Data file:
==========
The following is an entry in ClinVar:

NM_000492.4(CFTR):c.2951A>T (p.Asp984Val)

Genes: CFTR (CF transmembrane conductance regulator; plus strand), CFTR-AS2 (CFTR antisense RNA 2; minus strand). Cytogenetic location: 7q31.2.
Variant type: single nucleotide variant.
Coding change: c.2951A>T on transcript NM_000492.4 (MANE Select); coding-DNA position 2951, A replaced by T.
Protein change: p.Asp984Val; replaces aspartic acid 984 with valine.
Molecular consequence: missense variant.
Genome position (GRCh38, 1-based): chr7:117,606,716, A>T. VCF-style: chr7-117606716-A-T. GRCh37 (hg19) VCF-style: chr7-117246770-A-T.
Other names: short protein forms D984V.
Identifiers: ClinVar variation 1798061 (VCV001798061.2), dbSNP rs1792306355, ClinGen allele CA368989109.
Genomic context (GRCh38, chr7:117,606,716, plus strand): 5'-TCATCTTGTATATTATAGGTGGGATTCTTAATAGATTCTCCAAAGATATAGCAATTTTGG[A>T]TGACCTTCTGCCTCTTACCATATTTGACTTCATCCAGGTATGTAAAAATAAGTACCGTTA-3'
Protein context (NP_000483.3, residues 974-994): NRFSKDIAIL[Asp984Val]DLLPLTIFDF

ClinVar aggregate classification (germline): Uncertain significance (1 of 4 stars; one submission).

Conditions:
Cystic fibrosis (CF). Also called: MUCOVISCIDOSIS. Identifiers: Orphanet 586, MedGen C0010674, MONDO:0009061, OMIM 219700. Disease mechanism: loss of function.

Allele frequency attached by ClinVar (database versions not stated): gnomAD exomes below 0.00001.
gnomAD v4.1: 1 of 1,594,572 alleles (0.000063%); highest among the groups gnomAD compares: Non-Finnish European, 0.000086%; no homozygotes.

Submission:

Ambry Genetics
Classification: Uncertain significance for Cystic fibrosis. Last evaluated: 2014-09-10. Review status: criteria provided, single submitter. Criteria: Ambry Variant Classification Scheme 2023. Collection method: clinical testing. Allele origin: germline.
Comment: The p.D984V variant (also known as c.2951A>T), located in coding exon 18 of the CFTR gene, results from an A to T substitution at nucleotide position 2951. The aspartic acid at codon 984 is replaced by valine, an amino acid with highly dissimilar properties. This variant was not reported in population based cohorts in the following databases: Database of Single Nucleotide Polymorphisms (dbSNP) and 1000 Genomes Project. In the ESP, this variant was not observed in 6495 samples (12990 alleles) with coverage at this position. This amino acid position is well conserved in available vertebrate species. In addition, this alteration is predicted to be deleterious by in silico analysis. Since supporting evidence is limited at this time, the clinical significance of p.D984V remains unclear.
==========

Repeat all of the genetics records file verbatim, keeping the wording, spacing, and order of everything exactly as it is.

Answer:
The following is an entry in ClinVar:

NM_000492.4(CFTR):c.2951A>T (p.Asp984Val)

Genes: CFTR (CF transmembrane conductance regulator; plus strand), CFTR-AS2 (CFTR antisense RNA 2; minus strand). Cytogenetic location: 7q31.2.
Variant type: single nucleotide variant.
Coding change: c.2951A>T on transcript NM_000492.4 (MANE Select); coding-DNA position 2951, A replaced by T.
Protein change: p.Asp984Val; replaces aspartic acid 984 with valine.
Molecular consequence: missense variant.
Genome position (GRCh38, 1-based): chr7:117,606,716, A>T. VCF-style: chr7-117606716-A-T. GRCh37 (hg19) VCF-style: chr7-117246770-A-T.
Other names: short protein forms D984V.
Identifiers: ClinVar variation 1798061 (VCV001798061.2), dbSNP rs1792306355, ClinGen allele CA368989109.
Genomic context (GRCh38, chr7:117,606,716, plus strand): 5'-TCATCTTGTATATTATAGGTGGGATTCTTAATAGATTCTCCAAAGATATAGCAATTTTGG[A>T]TGACCTTCTGCCTCTTACCATATTTGACTTCATCCAGGTATGTAAAAATAAGTACCGTTA-3'
Protein context (NP_000483.3, residues 974-994): NRFSKDIAIL[Asp984Val]DLLPLTIFDF

ClinVar aggregate classification (germline): Uncertain significance (1 of 4 stars; one submission).

Conditions:
Cystic fibrosis (CF). Also called: MUCOVISCIDOSIS. Identifiers: Orphanet 586, MedGen C0010674, MONDO:0009061, OMIM 219700. Disease mechanism: loss of function.

Allele frequency attached by ClinVar (database versions not stated): gnomAD exomes below 0.00001.
gnomAD v4.1: 1 of 1,594,572 alleles (0.000063%); highest among the groups gnomAD compares: Non-Finnish European, 0.000086%; no homozygotes.

Submission:

Ambry Genetics
Classification: Uncertain significance for Cystic fibrosis. Last evaluated: 2014-09-10. Review status: criteria provided, single submitter. Criteria: Ambry Variant Classification Scheme 2023. Collection method: clinical testing. Allele origin: germline.
Comment: The p.D984V variant (also known as c.2951A>T), located in coding exon 18 of the CFTR gene, results from an A to T substitution at nucleotide position 2951. The aspartic acid at codon 984 is replaced by valine, an amino acid with highly dissimilar properties. This variant was not reported in population based cohorts in the following databases: Database of Single Nucleotide Polymorphisms (dbSNP) and 1000 Genomes Project. In the ESP, this variant was not observed in 6495 samples (12990 alleles) with coverage at this position. This amino acid position is well conserved in available vertebrate species. In addition, this alteration is predicted to be deleterious by in silico analysis. Since supporting evidence is limited at this time, the clinical significance of p.D984V remains unclear.